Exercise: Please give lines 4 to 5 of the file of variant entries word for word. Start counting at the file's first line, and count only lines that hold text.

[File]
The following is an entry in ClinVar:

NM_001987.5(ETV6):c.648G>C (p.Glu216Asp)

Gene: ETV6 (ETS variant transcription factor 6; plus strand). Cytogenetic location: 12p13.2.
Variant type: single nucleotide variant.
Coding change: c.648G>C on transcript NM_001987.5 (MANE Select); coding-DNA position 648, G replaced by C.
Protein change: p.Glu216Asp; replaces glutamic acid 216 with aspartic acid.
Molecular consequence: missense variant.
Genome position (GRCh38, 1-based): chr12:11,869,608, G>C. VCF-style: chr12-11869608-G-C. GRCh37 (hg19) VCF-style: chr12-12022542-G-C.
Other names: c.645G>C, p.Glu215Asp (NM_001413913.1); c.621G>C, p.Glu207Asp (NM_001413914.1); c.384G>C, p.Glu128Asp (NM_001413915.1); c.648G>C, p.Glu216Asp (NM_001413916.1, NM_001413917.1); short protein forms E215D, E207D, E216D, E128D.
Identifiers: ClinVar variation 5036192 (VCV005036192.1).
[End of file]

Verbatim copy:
Variant type: single nucleotide variant.
Coding change: c.648G>C on transcript NM_001987.5 (MANE Select); coding-DNA position 648, G replaced by C.